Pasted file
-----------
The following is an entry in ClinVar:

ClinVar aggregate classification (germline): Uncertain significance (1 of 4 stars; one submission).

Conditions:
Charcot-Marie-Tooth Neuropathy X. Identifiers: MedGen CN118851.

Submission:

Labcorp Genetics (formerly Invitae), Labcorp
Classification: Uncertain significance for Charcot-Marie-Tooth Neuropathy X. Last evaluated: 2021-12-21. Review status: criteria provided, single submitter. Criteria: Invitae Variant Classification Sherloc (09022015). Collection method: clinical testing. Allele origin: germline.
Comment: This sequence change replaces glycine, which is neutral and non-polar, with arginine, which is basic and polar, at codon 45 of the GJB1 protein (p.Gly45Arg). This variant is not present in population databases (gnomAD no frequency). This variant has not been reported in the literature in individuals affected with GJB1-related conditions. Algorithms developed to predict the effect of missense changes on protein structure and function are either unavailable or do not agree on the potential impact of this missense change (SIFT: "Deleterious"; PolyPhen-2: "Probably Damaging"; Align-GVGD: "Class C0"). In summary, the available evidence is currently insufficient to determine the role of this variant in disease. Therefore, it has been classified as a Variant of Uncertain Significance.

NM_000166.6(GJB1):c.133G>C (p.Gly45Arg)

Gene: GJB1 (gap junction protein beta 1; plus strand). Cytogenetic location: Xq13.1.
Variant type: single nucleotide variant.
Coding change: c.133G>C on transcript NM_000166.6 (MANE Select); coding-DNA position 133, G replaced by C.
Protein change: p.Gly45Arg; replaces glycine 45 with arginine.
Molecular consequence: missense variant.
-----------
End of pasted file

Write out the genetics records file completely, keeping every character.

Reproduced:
The following is an entry in ClinVar:

ClinVar aggregate classification (germline): Uncertain significance (1 of 4 stars; one submission).

Conditions:
Charcot-Marie-Tooth Neuropathy X. Identifiers: MedGen CN118851.

Submission:

Labcorp Genetics (formerly Invitae), Labcorp
Classification: Uncertain significance for Charcot-Marie-Tooth Neuropathy X. Last evaluated: 2021-12-21. Review status: criteria provided, single submitter. Criteria: Invitae Variant Classification Sherloc (09022015). Collection method: clinical testing. Allele origin: germline.
Comment: This sequence change replaces glycine, which is neutral and non-polar, with arginine, which is basic and polar, at codon 45 of the GJB1 protein (p.Gly45Arg). This variant is not present in population databases (gnomAD no frequency). This variant has not been reported in the literature in individuals affected with GJB1-related conditions. Algorithms developed to predict the effect of missense changes on protein structure and function are either unavailable or do not agree on the potential impact of this missense change (SIFT: "Deleterious"; PolyPhen-2: "Probably Damaging"; Align-GVGD: "Class C0"). In summary, the available evidence is currently insufficient to determine the role of this variant in disease. Therefore, it has been classified as a Variant of Uncertain Significance.

NM_000166.6(GJB1):c.133G>C (p.Gly45Arg)

Gene: GJB1 (gap junction protein beta 1; plus strand). Cytogenetic location: Xq13.1.
Variant type: single nucleotide variant.
Coding change: c.133G>C on transcript NM_000166.6 (MANE Select); coding-DNA position 133, G replaced by C.
Protein change: p.Gly45Arg; replaces glycine 45 with arginine.
Molecular consequence: missense variant.